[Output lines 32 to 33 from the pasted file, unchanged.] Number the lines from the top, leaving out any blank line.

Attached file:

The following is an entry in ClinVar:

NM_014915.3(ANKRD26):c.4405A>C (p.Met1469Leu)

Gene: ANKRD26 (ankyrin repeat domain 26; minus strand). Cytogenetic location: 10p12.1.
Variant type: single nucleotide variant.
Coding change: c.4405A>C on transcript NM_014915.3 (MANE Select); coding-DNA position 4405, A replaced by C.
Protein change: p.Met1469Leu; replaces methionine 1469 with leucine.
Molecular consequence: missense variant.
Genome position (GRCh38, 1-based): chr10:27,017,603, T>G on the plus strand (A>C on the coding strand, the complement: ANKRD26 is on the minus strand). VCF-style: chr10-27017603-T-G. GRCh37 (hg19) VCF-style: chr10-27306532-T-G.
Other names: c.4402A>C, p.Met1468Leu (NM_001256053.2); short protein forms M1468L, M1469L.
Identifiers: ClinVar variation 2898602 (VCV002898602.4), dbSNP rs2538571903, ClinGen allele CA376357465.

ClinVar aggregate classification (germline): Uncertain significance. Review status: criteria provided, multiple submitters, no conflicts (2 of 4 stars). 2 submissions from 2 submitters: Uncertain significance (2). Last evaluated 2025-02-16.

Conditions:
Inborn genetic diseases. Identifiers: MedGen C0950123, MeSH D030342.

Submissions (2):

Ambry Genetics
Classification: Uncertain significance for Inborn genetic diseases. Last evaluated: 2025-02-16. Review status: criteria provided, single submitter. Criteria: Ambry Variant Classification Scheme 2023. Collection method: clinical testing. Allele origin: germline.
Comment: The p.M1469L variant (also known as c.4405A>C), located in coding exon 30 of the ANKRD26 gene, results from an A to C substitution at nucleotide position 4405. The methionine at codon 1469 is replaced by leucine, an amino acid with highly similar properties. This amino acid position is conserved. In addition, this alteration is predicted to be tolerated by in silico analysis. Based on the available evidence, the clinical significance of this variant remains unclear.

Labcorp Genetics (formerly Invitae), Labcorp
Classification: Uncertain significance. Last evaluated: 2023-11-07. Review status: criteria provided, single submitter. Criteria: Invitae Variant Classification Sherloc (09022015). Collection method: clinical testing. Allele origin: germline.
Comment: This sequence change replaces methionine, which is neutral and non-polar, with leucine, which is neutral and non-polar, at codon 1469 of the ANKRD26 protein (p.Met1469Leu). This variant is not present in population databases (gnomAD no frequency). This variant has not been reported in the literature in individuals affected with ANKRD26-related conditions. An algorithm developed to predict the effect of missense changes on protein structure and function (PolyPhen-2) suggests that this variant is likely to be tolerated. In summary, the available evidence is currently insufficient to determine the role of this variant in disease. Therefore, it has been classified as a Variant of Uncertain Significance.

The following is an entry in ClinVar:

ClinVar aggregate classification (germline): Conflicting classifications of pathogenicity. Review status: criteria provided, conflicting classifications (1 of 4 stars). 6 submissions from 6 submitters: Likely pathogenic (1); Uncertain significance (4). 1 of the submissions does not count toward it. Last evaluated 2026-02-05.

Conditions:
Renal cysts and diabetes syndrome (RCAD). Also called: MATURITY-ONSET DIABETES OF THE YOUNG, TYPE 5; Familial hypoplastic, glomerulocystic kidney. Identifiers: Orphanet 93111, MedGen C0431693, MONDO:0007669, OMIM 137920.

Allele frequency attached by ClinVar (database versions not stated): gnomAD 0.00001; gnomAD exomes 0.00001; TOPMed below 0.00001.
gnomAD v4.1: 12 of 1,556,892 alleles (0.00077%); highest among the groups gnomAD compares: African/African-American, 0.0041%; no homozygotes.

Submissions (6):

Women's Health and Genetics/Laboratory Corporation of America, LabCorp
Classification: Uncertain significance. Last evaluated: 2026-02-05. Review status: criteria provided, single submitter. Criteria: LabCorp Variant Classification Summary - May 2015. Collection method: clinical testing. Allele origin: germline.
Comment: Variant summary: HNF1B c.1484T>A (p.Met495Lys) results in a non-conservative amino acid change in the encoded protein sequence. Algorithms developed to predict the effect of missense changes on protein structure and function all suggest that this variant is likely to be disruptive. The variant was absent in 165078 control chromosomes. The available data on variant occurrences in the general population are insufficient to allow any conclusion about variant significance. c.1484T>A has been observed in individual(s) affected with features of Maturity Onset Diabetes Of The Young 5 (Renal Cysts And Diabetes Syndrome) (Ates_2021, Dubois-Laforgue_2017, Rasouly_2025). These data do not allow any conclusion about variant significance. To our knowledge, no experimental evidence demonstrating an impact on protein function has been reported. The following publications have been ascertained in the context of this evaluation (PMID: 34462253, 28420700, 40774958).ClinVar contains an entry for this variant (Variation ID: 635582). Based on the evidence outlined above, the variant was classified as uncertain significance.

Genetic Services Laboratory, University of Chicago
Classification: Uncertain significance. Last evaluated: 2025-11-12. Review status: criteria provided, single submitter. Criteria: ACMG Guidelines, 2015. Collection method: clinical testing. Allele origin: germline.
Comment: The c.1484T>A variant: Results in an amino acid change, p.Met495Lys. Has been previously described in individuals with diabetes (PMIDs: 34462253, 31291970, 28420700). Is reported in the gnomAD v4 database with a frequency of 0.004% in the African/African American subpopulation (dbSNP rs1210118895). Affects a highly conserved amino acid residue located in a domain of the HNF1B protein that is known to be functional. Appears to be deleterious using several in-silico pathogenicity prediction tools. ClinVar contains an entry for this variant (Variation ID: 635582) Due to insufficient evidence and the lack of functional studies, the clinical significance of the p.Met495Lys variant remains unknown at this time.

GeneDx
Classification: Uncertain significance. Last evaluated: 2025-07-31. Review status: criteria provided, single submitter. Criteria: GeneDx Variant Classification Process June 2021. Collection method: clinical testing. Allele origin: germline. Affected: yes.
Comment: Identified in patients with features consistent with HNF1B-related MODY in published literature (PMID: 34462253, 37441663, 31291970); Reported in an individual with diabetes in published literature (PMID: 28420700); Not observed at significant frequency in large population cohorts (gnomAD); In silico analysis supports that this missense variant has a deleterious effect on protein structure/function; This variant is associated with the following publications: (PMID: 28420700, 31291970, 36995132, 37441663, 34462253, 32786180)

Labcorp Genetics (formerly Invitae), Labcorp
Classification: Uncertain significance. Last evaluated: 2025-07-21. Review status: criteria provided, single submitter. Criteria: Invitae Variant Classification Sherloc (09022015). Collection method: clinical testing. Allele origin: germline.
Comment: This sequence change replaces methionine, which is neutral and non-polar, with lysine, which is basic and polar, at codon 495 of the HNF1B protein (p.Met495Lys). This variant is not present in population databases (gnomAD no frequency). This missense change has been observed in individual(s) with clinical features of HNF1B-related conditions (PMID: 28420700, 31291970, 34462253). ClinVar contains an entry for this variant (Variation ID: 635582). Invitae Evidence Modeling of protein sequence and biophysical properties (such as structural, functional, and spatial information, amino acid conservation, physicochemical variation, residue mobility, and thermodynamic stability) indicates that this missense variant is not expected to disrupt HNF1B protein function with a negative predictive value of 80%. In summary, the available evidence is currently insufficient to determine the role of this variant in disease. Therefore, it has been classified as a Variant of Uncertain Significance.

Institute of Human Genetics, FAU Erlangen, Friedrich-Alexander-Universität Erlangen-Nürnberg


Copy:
Classification: Uncertain significance. Last evaluated: 2025-11-12. Review status: criteria provided, single submitter. Criteria: ACMG Guidelines, 2015. Collection method: clinical testing. Allele origin: germline.
Comment: The c.1484T>A variant: Results in an amino acid change, p.Met495Lys. Has been previously described in individuals with diabetes (PMIDs: 34462253, 31291970, 28420700). Is reported in the gnomAD v4 database with a frequency of 0.004% in the African/African American subpopulation (dbSNP rs1210118895). Affects a highly conserved amino acid residue located in a domain of the HNF1B protein that is known to be functional. Appears to be deleterious using several in-silico pathogenicity prediction tools. ClinVar contains an entry for this variant (Variation ID: 635582) Due to insufficient evidence and the lack of functional studies, the clinical significance of the p.Met495Lys variant remains unknown at this time.